Genes, cancer and the environment
Genes, the environment, and the interaction between them produce the state of health or disease in which patients find themselves. Genetic predisposition to a disease means that the individual is not born with a disease, but has a high risk of acquiring it if pathological activity of the relevant gene network is provoked. Most often, it is the environmental influences on gene activity that trigger a person’s health status from being ‘at risk’ to diseased.
In many cancers for example, individuals are born with genes that may function normally for most of their lives. When triggered by certain lifestyle habits, infection or environmental cues, the activity of these genes can turn pathological and contribute significantly to carcinogenesis. Two things underlie this process: genome instability and inflammation. Genome instability accelerates the dysfunction of genetic activity while inflammation fosters the microenvironment necessary for cancer hallmarks to thrive.
The hallmarks of cancer are well described. They include sustaining growth signalling, evading apoptosis and tumour suppressors, and potentiating pluripotency, angiogeneis, invasion and metastasis. These hallmarks result from the mutation of some genes and consequent deregulation of others. In the new era of molecular medicine, it is possible to detect very early deregulation of gene networks that are responsible for malignant growth. Using latest molecular techniques, the early detection of cancer can now happen at unprecedented early stages of malignancy.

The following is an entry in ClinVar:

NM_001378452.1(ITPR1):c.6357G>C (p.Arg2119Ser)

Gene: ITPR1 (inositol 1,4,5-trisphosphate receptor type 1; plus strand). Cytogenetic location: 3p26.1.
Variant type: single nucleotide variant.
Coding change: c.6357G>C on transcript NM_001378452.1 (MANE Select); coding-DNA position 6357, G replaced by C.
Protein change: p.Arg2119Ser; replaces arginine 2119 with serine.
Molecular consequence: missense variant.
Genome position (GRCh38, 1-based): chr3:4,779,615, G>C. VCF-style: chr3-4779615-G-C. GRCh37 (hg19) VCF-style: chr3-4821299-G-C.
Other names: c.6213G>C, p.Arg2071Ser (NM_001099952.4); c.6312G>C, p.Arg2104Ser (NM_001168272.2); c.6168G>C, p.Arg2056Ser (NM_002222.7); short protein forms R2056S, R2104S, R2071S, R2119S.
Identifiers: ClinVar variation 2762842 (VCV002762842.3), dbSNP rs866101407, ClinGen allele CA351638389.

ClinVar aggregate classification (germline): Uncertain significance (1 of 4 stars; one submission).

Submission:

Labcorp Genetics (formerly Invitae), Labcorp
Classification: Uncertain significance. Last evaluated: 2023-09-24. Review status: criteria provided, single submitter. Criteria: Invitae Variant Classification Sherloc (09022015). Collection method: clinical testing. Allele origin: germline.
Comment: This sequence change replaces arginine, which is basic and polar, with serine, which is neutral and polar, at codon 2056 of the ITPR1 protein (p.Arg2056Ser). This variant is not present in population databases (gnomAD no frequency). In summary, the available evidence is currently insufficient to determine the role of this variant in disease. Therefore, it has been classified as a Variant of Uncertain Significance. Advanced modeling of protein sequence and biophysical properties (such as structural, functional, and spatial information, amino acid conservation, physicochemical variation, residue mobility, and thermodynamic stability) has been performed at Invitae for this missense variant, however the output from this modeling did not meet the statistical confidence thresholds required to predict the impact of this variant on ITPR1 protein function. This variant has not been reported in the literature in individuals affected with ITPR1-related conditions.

Molecular technology is now at the forefront of enabling personalised medicine. In cancer, molecular testing can be performed on tumour tissue or on Circulating Tumour Cells (CTCs), the metastasising population of tumour cells in the blood stream. Early detection of cancer through CTC sampling and genetic analysis allows clinicians to detect pathological change in gene activity at the molecular level. For example, we can now detect when inflammatory-regulators NFB or TGF- have transitioned from functioning in their healthy physiological capacity, to being deregulated. Deregulated NFB and TGF- networks foster the cancer stem cell niche and potentiate progression to malignancy. Monitoring the expression patterns of these and other oncogenes in individuals who are at risk is revolutionising personalised cancer management. Through such monitoring, clinicians can evaluate treatment success in real-time and design individualised cancer treatment plans.
Networks of gene interactions are highly complex. There are multitudes of feedback loops, co- and self-regulatory mechanisms that work together in controlling gene expression. The environment plays just as crucial a role as genes themselves in determining the outcome of gene activity. The clinician’s task is to make sense of the complex array of information that is now available to us. The future of molecular genetic testing that has been alluded to in the past decade is now the present. Monitoring disease-risk genes that are continuously affected by the external and internal environment is integral to the future of preventative medicine.